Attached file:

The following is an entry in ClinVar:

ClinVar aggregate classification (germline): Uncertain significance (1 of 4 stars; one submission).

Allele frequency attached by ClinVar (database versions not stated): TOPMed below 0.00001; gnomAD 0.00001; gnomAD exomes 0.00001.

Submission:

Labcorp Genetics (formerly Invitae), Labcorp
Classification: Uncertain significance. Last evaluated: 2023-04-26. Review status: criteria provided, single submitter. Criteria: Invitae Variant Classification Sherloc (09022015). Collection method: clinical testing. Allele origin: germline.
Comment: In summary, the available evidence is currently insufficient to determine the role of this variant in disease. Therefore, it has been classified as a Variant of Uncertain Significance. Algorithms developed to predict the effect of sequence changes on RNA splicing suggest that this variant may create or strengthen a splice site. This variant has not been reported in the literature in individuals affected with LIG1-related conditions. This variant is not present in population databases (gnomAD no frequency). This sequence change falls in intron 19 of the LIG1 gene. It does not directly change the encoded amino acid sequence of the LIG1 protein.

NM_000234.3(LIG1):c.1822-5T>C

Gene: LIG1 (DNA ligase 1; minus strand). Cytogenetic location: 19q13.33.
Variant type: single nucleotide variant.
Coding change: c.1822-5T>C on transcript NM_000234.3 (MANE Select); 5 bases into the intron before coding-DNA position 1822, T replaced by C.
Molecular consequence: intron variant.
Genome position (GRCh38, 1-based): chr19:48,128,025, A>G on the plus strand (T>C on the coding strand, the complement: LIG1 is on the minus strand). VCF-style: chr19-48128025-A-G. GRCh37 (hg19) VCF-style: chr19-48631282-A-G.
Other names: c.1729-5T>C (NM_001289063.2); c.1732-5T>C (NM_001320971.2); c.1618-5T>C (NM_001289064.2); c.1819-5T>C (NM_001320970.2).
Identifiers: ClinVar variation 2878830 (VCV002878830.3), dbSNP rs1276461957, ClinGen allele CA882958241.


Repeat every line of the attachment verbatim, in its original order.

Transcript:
The following is an entry in ClinVar:

ClinVar aggregate classification (germline): Uncertain significance (1 of 4 stars; one submission).

Allele frequency attached by ClinVar (database versions not stated): TOPMed below 0.00001; gnomAD 0.00001; gnomAD exomes 0.00001.

Submission:

Labcorp Genetics (formerly Invitae), Labcorp
Classification: Uncertain significance. Last evaluated: 2023-04-26. Review status: criteria provided, single submitter. Criteria: Invitae Variant Classification Sherloc (09022015). Collection method: clinical testing. Allele origin: germline.
Comment: In summary, the available evidence is currently insufficient to determine the role of this variant in disease. Therefore, it has been classified as a Variant of Uncertain Significance. Algorithms developed to predict the effect of sequence changes on RNA splicing suggest that this variant may create or strengthen a splice site. This variant has not been reported in the literature in individuals affected with LIG1-related conditions. This variant is not present in population databases (gnomAD no frequency). This sequence change falls in intron 19 of the LIG1 gene. It does not directly change the encoded amino acid sequence of the LIG1 protein.

NM_000234.3(LIG1):c.1822-5T>C

Gene: LIG1 (DNA ligase 1; minus strand). Cytogenetic location: 19q13.33.
Variant type: single nucleotide variant.
Coding change: c.1822-5T>C on transcript NM_000234.3 (MANE Select); 5 bases into the intron before coding-DNA position 1822, T replaced by C.
Molecular consequence: intron variant.
Genome position (GRCh38, 1-based): chr19:48,128,025, A>G on the plus strand (T>C on the coding strand, the complement: LIG1 is on the minus strand). VCF-style: chr19-48128025-A-G. GRCh37 (hg19) VCF-style: chr19-48631282-A-G.
Other names: c.1729-5T>C (NM_001289063.2); c.1732-5T>C (NM_001320971.2); c.1618-5T>C (NM_001289064.2); c.1819-5T>C (NM_001320970.2).
Identifiers: ClinVar variation 2878830 (VCV002878830.3), dbSNP rs1276461957, ClinGen allele CA882958241.